Allahu Akbar (God is most great)! Allahu Akbar! Allahu Akbar! Allahu Akbar! I bear witness that there is no God but Allah. I bear witness that there is no God but Allah. I bear witness that there is no God but Allah. I bear witness that Mohammed is the Apostle of Allah. I bear witness that Mohammed is the Apostle of Allah. I bear witness that Mohammed is the Apostle of Allah. Come to prayer! Come to prayer! Come to prayer! Come to success! Come to success! Come to success! Allahu Akbar! Allahu Akbar! Allahu Akbar! There is no God but Allah!

It is a powerful appeal, a noble summons to rise with the sun, a welcome interruption in the hot work of the day, a solemn message of divine majesty in the stillness of the night; grateful even to alien ears is this strange shrill chant of many muezzins from divers mosques calling the earthbound soul to a moment’s communion with the mysterious source of life and mind. On those five occasions all Moslems everywhere must leave off whatever else they may be doing, must cleanse themselves, turn toward Mecca and the Kaaba and recite the same brief prayers, in the same successive postures, in an impressive simultaneity moving with the sun across the earth.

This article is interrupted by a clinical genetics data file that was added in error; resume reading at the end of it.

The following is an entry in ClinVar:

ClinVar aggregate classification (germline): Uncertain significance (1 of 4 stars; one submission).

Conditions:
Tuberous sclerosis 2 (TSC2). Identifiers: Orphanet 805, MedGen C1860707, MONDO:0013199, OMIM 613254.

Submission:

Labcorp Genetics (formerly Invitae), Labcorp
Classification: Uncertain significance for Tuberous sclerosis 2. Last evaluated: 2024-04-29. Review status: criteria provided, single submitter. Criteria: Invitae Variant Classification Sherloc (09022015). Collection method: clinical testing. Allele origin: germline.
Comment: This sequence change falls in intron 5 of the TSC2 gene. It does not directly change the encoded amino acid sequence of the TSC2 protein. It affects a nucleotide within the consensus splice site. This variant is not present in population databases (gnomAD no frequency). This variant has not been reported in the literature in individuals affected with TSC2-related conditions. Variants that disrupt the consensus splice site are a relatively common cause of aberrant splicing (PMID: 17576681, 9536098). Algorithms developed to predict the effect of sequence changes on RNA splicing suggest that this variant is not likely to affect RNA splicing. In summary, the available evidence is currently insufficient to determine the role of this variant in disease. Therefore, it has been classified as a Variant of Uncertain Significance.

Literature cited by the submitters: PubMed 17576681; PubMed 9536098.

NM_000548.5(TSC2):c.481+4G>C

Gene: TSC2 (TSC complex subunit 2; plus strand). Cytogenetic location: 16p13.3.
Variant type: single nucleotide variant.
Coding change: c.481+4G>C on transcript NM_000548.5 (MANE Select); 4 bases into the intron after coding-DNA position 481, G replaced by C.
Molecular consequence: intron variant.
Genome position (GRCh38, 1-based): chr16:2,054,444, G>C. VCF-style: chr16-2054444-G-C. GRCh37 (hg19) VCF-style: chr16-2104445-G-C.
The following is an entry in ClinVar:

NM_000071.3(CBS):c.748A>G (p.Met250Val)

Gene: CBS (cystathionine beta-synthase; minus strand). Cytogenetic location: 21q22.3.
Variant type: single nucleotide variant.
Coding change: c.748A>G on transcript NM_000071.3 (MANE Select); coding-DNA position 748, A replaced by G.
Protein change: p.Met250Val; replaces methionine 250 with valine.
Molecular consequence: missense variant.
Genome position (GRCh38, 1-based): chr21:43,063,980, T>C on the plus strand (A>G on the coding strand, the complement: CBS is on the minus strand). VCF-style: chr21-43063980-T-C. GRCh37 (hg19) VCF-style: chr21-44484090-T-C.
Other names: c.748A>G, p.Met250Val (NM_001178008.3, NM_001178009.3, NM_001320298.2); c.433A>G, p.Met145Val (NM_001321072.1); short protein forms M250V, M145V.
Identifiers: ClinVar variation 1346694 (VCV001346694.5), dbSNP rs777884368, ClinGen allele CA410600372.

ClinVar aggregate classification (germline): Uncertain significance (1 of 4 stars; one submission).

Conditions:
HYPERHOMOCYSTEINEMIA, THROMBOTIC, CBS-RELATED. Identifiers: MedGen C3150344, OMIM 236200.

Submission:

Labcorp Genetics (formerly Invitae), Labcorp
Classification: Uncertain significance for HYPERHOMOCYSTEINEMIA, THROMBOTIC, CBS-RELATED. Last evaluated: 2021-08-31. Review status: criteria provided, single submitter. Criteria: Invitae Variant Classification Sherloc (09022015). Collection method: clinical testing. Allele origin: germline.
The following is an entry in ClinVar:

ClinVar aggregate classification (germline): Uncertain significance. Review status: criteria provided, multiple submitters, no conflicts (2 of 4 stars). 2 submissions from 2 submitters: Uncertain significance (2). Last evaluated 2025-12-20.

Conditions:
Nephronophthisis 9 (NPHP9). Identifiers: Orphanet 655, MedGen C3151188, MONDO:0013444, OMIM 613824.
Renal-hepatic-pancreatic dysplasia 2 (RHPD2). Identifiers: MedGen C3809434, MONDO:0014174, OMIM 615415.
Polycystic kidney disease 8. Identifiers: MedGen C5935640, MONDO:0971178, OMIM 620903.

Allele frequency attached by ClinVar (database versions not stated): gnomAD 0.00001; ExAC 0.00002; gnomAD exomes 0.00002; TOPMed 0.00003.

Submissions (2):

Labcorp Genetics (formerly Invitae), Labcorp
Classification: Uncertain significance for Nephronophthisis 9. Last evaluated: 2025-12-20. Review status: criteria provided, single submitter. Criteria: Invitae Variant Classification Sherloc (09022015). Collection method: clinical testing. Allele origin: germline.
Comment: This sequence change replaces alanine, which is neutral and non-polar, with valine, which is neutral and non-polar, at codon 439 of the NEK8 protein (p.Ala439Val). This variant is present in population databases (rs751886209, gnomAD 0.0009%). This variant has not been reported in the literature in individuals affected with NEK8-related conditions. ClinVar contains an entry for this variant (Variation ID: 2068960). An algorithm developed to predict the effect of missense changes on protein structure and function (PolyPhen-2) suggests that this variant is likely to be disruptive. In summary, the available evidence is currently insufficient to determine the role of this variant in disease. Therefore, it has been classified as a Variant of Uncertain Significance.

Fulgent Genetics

Those who had the time and will would go to the mosque to say their prayers. Usually the mosque was open all day; any Moslem, orthodox or heretic, might enter to make his ablutions, to rest, or to pray. There, too, in the cloistered shade, teachers taught their pupils, judges tried cases, caliphs announced their policies or decrees; people gathered to chat, hear the news, even to negotiate business; the mosque, like the synagogue and the church, was the center of daily life, the home and hearth of the community. Half an hour before Friday noon the muezzin chanted from the minarets the salutation or salaam—a blessing on Allah, Mohammed, his family, and the great Companions; and called the congregation to the mosque. The worshipers were expected to have bathed and put on clean clothes, and to have perfumed themselves; or they might perform minor ablutions in the tank or fountain that stood in the courtyard of the mosque. The women usually stayed at home when the men went to the mosque, and vice versa; it was feared that the presence of women, even veiled, would distract the excitable male. The worshipers removed their shoes at the door of the mosque proper, and entered in slippers or stocking feet. There or in the court (if they were numerous) they stood shoulder to shoulder in one or more rows, facing the mihrab or prayer niche in the wall, which indicated the qibla or direction of Mecca. An imam or prayer leader read a passage from the Koran and preached a short sermon. Each worshiper recited several prayers, and in the prescribed postures of bowing, kneeling, and prostration; mosque meant a place of prostration in prayer.* Then the imam recited a complex series of salutations, benedictions, and orisons, in which the congregation silently joined. There were no hymns, processions, or sacraments; no collections or pew rents; religion, being one with the state, was financed from public funds. The imam was not a priest but a layman, who continued to earn his living by a secular occupation, and was appointed by the mosque warden for a specified period, and a small salary, to lead the congregation in prayer; there was no priesthood in Islam. After the Friday prayers the Moslems were free, if they wished, to engage in work as on any other day; meanwhile, however, they had known a cleansing hour of elevation above economic and social strife, and had unconsciously cemented their community by common ritual.